For those who enjoyed Scott Stephens‘s visit to Perth for C. S. Lewis Week and want to keep the magic alive, or for those who weren’t able to make it and would like to get amongst it, here are some places to begin.
From the lecture
Scott’s lecture yesterday was based on C. S. Lewis’s book The Abolition of Man. Lewis says that schooling has created “men without chests”, people with no feeling for what’s good and right. More than that, our vision of the world as a bunch of blindly bumping atoms has left us unable to imagine that there’s anything more to life. The book was originally a series of lectures, so it’s brief and accessible – you could knock it over in an afternoon. The Internet Archive has it for free in a number of formats, or if you prefer a more traditional medium, it’s at Amazon.
To speak into this culture we need to tell better stories, Scott suggested, quoting from this brilliant article by Alan Jacobs. He also asked, where is the next C. S. Lewis? Who in our time can help us feel the world reverberating with divine love? Lewis was unique, Scott said, and so we thankfully read his work. Perhaps the better question is, who is the next Flannery O’Connor, who will shout for the hard of hearing, and draw large figures for the blind?
Scott briefly discussed this question in this interview, and suggested that the closest writer we have might be the wonderful Marilynne Robinson, whose novels illuminate the sacred nature of ordinary life. You’ve got to read Gilead.
Do you have any other suggestions of Christian novelists, poets, artist or film makers who are telling better stories? I would love to hear them on the Facebook page.
For more about Lewis’s life and work, Scott recommended Alan Jacobs’s introduction The Narnian. And Alister McGrath, who will visit Perth in February next year, has just written a new biography, C. S. Lewis: a life. He also wrote this short piece for Scott’s website, on why Narnia is still so popular fifty years after Lewis’s death.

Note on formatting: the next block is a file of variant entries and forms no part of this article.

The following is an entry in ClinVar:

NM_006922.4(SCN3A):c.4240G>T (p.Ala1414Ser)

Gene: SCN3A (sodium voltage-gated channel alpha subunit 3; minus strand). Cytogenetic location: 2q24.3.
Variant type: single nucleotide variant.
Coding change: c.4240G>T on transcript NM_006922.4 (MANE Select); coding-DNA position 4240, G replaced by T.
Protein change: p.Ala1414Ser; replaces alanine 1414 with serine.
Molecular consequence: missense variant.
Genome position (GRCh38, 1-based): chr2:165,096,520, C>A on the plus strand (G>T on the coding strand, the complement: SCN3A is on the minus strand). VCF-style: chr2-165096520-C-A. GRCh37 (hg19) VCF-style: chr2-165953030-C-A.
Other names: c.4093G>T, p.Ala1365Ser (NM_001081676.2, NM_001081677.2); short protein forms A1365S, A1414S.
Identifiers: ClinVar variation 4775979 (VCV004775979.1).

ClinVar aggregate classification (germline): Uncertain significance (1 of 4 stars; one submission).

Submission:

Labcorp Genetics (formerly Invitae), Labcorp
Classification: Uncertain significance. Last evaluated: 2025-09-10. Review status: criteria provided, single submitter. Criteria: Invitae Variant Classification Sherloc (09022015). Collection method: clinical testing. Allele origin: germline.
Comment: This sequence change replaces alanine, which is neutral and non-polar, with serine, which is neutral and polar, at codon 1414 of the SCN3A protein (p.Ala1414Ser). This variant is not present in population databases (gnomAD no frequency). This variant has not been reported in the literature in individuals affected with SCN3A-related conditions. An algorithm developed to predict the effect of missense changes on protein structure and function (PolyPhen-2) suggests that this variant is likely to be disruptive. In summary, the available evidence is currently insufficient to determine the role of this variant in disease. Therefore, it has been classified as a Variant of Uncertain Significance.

C. S. Lewis often said that it was the Scottish minster and author George Macdonald who “baptised his imagination”. Macdonald’s novels helped Lewis feel what it’s like to be Christian, something that the Narnia Chronicles have done for so many of us. George Macdonald was C. S. Lewis’s C. S. Lewis. He particularly mentioned the affect the novels Lilith and Phantases had on him.
From the round tables
At Sunday’s round table, some of the conversation was shaped by Bonhoeffer’s first work (and doctoral thesis) Sanctorum Communio. If haven’t read Bonhoeffer before (why ever not?), his short book on Christian community, Life Together, will give you enough to get on with for the rest of your life.
Scott also recommended Sam Wells’s book God’s Companions.
Speaking about the challenges of speaking as a Christian into a journalistic culture characterised by Bulverism, Scott referred to his blazing response to some of Richard Dawkins’s most bigoted remarks on Islam.
Relive the memories
Yesterday Scott also spoke briefly about Lewis with ABC local radio (audio here).
And the lecture at UWA was recorded by the ABC. They say it will be broadcast on Radio National either next Tuesday, 14 May or next Thursday 16 May. I’ll post an update when we know for sure.
Our Unichurch minister Rory Shiner will give a lecture on C. S. Lewis’s conversion on this Thursday evening 9 May, 6pm in Fox Lecture Theatre (Arts), UWA (Facebook event).
A C. S. Lewis dinner, with readings, tweed, and hearty English fare, to celebrate his life, on Friday 22 November at St George’s College, UWA.
And Alister McGrath visiting Perth in February 2014.